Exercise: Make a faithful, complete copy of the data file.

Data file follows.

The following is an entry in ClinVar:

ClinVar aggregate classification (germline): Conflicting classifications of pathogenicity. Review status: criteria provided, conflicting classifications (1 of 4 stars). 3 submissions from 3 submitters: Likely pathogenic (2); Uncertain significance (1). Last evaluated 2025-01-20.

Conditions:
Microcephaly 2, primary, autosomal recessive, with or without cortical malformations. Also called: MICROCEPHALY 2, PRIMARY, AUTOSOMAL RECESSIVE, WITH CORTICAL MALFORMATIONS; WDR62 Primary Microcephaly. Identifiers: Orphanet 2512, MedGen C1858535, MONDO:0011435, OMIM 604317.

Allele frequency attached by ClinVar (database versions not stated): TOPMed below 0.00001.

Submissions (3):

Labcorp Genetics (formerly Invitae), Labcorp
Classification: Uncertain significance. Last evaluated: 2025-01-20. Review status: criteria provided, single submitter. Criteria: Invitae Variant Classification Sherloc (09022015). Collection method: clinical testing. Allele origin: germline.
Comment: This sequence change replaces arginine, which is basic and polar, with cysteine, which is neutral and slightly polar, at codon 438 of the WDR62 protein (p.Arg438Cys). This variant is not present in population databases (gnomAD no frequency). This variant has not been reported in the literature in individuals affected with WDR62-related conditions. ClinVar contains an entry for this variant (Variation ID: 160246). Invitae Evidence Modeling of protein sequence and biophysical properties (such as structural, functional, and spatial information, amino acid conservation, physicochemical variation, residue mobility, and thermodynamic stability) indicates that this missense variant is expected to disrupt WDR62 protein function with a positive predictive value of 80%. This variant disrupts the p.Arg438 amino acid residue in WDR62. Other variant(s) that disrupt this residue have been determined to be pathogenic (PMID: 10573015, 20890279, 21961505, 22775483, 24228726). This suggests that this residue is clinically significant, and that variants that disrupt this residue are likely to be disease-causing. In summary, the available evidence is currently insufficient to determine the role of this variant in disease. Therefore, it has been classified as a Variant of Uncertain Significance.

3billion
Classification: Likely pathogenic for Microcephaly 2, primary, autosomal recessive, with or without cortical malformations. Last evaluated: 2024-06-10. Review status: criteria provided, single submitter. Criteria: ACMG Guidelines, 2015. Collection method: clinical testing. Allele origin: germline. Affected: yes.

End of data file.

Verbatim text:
The following is an entry in ClinVar:

ClinVar aggregate classification (germline): Conflicting classifications of pathogenicity. Review status: criteria provided, conflicting classifications (1 of 4 stars). 3 submissions from 3 submitters: Likely pathogenic (2); Uncertain significance (1). Last evaluated 2025-01-20.

Conditions:
Microcephaly 2, primary, autosomal recessive, with or without cortical malformations. Also called: MICROCEPHALY 2, PRIMARY, AUTOSOMAL RECESSIVE, WITH CORTICAL MALFORMATIONS; WDR62 Primary Microcephaly. Identifiers: Orphanet 2512, MedGen C1858535, MONDO:0011435, OMIM 604317.

Allele frequency attached by ClinVar (database versions not stated): TOPMed below 0.00001.

Submissions (3):

Labcorp Genetics (formerly Invitae), Labcorp
Classification: Uncertain significance. Last evaluated: 2025-01-20. Review status: criteria provided, single submitter. Criteria: Invitae Variant Classification Sherloc (09022015). Collection method: clinical testing. Allele origin: germline.
Comment: This sequence change replaces arginine, which is basic and polar, with cysteine, which is neutral and slightly polar, at codon 438 of the WDR62 protein (p.Arg438Cys). This variant is not present in population databases (gnomAD no frequency). This variant has not been reported in the literature in individuals affected with WDR62-related conditions. ClinVar contains an entry for this variant (Variation ID: 160246). Invitae Evidence Modeling of protein sequence and biophysical properties (such as structural, functional, and spatial information, amino acid conservation, physicochemical variation, residue mobility, and thermodynamic stability) indicates that this missense variant is expected to disrupt WDR62 protein function with a positive predictive value of 80%. This variant disrupts the p.Arg438 amino acid residue in WDR62. Other variant(s) that disrupt this residue have been determined to be pathogenic (PMID: 10573015, 20890279, 21961505, 22775483, 24228726). This suggests that this residue is clinically significant, and that variants that disrupt this residue are likely to be disease-causing. In summary, the available evidence is currently insufficient to determine the role of this variant in disease. Therefore, it has been classified as a Variant of Uncertain Significance.

3billion
Classification: Likely pathogenic for Microcephaly 2, primary, autosomal recessive, with or without cortical malformations. Last evaluated: 2024-06-10. Review status: criteria provided, single submitter. Criteria: ACMG Guidelines, 2015. Collection method: clinical testing. Allele origin: germline. Affected: yes.